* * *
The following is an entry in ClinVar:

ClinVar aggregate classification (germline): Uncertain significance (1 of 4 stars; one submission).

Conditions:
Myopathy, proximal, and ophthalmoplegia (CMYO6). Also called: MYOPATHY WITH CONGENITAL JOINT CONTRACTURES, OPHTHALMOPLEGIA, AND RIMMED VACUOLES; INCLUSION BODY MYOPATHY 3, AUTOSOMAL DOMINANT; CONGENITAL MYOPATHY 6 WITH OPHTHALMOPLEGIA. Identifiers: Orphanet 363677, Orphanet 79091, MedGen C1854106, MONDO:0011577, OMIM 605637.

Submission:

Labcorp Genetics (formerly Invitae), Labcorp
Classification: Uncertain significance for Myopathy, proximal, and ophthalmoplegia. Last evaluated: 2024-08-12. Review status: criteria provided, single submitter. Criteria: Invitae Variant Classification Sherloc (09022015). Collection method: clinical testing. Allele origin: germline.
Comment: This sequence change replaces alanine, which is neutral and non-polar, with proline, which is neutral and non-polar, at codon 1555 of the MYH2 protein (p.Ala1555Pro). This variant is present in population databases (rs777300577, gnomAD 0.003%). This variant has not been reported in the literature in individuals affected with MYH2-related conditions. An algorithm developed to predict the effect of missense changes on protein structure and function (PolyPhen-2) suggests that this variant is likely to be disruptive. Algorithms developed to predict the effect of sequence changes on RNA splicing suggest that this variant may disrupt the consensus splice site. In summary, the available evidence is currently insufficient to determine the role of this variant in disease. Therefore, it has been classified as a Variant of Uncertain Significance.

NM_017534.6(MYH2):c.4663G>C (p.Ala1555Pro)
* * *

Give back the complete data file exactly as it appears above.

The following is an entry in ClinVar:

ClinVar aggregate classification (germline): Uncertain significance (1 of 4 stars; one submission).

Conditions:
Myopathy, proximal, and ophthalmoplegia (CMYO6). Also called: MYOPATHY WITH CONGENITAL JOINT CONTRACTURES, OPHTHALMOPLEGIA, AND RIMMED VACUOLES; INCLUSION BODY MYOPATHY 3, AUTOSOMAL DOMINANT; CONGENITAL MYOPATHY 6 WITH OPHTHALMOPLEGIA. Identifiers: Orphanet 363677, Orphanet 79091, MedGen C1854106, MONDO:0011577, OMIM 605637.

Submission:

Labcorp Genetics (formerly Invitae), Labcorp
Classification: Uncertain significance for Myopathy, proximal, and ophthalmoplegia. Last evaluated: 2024-08-12. Review status: criteria provided, single submitter. Criteria: Invitae Variant Classification Sherloc (09022015). Collection method: clinical testing. Allele origin: germline.
Comment: This sequence change replaces alanine, which is neutral and non-polar, with proline, which is neutral and non-polar, at codon 1555 of the MYH2 protein (p.Ala1555Pro). This variant is present in population databases (rs777300577, gnomAD 0.003%). This variant has not been reported in the literature in individuals affected with MYH2-related conditions. An algorithm developed to predict the effect of missense changes on protein structure and function (PolyPhen-2) suggests that this variant is likely to be disruptive. Algorithms developed to predict the effect of sequence changes on RNA splicing suggest that this variant may disrupt the consensus splice site. In summary, the available evidence is currently insufficient to determine the role of this variant in disease. Therefore, it has been classified as a Variant of Uncertain Significance.

NM_017534.6(MYH2):c.4663G>C (p.Ala1555Pro)